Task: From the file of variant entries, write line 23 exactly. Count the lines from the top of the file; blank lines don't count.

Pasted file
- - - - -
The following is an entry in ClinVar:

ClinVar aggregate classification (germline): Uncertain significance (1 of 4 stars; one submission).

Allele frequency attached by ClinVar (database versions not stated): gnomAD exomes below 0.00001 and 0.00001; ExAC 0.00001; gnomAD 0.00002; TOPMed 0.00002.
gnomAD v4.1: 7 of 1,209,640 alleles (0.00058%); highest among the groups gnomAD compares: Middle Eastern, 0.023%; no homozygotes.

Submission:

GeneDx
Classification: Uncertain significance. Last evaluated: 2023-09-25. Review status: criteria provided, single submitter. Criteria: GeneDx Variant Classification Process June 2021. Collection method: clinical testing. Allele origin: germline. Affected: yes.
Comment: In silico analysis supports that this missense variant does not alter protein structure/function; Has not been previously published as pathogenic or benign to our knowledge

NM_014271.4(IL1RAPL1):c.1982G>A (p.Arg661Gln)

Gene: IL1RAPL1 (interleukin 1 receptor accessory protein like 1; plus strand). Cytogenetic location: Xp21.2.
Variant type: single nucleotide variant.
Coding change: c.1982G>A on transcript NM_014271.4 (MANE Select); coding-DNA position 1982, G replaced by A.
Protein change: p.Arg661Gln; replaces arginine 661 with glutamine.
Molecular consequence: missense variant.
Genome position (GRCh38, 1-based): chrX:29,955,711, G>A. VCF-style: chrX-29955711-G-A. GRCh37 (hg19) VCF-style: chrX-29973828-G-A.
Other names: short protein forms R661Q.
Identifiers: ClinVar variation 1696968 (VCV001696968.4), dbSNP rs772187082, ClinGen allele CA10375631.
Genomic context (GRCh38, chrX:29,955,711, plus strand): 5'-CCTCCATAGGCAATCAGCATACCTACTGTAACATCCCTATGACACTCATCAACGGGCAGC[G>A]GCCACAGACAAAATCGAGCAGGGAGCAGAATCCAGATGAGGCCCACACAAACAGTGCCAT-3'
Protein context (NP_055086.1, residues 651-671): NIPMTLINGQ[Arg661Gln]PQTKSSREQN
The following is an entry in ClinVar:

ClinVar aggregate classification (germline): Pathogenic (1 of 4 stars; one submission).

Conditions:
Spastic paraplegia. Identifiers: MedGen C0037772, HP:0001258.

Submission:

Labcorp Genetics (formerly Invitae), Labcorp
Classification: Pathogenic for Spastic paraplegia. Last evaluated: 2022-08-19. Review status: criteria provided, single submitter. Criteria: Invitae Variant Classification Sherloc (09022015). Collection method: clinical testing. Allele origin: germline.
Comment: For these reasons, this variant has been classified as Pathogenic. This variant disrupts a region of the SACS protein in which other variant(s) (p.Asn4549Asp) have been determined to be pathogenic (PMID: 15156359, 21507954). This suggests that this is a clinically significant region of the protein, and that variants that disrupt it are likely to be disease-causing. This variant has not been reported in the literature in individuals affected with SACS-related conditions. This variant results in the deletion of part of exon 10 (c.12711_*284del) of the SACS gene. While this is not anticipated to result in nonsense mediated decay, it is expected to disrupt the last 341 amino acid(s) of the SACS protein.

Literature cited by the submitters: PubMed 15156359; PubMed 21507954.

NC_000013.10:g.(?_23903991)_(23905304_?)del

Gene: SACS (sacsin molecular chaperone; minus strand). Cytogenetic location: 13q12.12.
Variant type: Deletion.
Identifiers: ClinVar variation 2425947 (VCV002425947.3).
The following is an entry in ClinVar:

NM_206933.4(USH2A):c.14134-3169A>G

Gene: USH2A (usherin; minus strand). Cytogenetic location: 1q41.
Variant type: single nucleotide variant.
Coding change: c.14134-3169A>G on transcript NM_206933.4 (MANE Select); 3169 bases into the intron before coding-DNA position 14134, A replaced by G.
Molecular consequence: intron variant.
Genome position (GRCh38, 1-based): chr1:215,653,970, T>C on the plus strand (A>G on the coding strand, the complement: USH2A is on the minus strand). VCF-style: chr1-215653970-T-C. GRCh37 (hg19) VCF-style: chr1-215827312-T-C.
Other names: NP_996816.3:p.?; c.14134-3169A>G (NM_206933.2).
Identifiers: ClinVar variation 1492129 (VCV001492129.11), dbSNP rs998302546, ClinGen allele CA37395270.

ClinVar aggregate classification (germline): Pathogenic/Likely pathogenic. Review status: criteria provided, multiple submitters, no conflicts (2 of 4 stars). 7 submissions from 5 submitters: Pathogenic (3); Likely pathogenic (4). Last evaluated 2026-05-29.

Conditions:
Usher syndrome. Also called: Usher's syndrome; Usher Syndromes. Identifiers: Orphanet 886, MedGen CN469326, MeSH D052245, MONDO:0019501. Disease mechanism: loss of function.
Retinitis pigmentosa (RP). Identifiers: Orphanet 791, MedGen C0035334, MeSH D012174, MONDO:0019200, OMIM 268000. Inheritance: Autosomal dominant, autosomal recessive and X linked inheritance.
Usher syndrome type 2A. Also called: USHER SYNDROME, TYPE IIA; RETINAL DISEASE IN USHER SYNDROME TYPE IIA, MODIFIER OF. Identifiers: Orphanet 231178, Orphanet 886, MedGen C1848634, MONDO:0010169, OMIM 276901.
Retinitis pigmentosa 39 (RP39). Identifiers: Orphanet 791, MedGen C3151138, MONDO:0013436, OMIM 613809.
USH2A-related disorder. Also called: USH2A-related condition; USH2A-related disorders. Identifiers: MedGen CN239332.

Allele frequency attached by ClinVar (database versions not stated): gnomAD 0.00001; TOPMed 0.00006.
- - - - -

Spastic paraplegia. Identifiers: MedGen C0037772, HP:0001258.